Sunday, August 31, 2014

OK - So I was waaayyy wrong!

It's time for Mark to eat a bit more crow along with his sweet corn. You will recall a month or so ago I claimed that while the rest of garden was doing OK, the sweet corn was going to be pretty much a "total loss".  Ummm....  oops.

I few days ago I showed you what turned out be about 4 dozen ears we were able to"'salvage" out of the two corn plots, with more to come.  Then there was yesterday:

Yes Ma'am, that's about 8 dozen more ears of "total loss" in the wheelbarrow along with the Stripetti spaghetti squash, yellow summer squash, cucumbers, zucchini, tomatoes, and enough potatoes for Sunday lunch.  There's probably another 8 to 10 dozen out there yet that will need to come out in a few days.  It seems I was (once again) wrong in a spectacular fashion.

As we were working through getting it all in the freezer, I thought it might be worth noting that De has come up with a somewhat unique way of keeping the usually corn processing mess down a bit.  I don't know if it's original to her, but it works well and is worth sharing.

The whole thing starts the way it does for everyone else, I suppose.   After husking there is cleaning, blanching and cooling.  Our 'assembly line' probably looks much like yours.
Blanching, Cooling and Drying
The interesting part comes when getting the kernels off the cobs.  She has a circular 'corn cutter' to shave the kernels off, but uses an angel food cake pan as a sort of 'catch basin'.  It looks like this:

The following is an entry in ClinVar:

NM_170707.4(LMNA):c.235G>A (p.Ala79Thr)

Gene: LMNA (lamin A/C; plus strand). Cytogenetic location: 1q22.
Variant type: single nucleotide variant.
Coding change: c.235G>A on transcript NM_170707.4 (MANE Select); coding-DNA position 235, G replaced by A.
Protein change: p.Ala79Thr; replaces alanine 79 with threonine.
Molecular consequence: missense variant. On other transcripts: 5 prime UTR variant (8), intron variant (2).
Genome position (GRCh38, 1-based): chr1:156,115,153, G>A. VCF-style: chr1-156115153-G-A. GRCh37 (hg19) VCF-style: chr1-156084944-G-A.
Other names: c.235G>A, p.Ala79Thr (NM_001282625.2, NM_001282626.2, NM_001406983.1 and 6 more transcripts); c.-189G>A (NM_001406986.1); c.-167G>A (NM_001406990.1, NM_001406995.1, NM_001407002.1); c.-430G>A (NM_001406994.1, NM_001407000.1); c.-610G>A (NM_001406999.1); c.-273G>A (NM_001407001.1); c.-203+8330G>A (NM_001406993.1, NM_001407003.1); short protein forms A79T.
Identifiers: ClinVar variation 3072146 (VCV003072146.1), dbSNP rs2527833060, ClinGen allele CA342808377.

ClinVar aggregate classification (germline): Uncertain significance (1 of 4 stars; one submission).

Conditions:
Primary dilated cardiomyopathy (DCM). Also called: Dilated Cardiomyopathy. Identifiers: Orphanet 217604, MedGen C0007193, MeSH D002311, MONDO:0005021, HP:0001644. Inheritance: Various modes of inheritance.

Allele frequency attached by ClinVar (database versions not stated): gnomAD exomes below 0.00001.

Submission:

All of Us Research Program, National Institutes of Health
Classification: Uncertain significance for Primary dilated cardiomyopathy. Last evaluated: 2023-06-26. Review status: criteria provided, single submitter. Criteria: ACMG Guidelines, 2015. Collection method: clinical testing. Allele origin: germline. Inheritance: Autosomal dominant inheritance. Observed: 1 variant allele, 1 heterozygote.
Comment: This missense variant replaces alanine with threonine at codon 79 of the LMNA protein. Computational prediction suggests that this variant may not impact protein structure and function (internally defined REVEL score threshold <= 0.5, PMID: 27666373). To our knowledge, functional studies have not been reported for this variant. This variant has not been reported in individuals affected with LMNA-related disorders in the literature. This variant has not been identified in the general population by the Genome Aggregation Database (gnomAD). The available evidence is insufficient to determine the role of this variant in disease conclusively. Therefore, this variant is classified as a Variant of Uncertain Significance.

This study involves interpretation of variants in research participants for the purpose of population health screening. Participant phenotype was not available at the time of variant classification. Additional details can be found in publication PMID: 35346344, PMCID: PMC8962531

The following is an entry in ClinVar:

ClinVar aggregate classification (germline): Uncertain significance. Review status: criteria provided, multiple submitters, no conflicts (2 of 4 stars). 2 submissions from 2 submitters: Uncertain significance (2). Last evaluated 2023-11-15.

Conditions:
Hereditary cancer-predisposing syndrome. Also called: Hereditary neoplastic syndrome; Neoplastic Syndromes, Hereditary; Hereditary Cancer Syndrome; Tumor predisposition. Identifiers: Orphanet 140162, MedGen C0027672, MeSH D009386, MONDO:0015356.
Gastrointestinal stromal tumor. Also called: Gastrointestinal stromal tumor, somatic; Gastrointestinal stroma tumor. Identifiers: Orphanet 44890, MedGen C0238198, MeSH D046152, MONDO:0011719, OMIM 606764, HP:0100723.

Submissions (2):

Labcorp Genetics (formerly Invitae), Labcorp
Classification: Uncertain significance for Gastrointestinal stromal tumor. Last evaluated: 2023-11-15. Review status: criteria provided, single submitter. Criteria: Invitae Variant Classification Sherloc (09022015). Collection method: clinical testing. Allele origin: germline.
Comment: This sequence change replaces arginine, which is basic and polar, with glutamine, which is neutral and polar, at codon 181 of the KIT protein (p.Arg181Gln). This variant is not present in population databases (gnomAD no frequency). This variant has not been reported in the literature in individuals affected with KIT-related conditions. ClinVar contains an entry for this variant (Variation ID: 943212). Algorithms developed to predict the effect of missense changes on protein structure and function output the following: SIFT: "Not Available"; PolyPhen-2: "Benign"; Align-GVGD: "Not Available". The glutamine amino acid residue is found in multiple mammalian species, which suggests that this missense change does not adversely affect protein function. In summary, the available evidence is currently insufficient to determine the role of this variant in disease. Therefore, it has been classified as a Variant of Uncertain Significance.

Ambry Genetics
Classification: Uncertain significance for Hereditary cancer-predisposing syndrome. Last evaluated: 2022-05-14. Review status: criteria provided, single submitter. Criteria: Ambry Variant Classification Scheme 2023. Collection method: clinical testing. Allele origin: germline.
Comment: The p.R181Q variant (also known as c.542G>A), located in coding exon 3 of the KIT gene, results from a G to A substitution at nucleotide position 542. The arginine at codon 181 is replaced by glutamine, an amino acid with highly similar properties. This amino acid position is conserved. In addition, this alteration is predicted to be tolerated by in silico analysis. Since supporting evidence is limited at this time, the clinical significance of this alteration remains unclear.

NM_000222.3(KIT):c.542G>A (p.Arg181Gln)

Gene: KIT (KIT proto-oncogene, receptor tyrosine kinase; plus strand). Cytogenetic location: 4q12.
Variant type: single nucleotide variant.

The ear is perched on the center post of the pan with the cutter over the ear

The cutter gets pushed down along the ear

The kernels end up (mostly) in the cake pan!

She sets her canning funnel in a quart freezer bag

In goes the corn!

Somewhat smaller kernels than usual means about 1 quart of yummy goodness in the freezer for every dozen ears.
For De, this method is quite a bit less messy and considerably quicker than cutting the corn onto a cutting board then scooping it into the bag.  I thought it worth sharing.

Either way, more unexpected blessings out of the garden!  Anyone have a good recipe for crow?

Col. 1:9-12,


1 comment:

  1. Hey, getting as much wonderful corn as you have constitutes a tasty meal of crow, no matter how you prepare it! I'm still in the group saying our corn (Painted Mountain) is going to be a bust. I wouldn't mind eating some crow right alongside you though if ours does have time to mature!

    I've seen the angel food cake pan method recommended before, but that doesn't mean De isn't a very bright lady (we gals hate more messes in the kitchen than are absolutely necessary!) to have come up with it herself.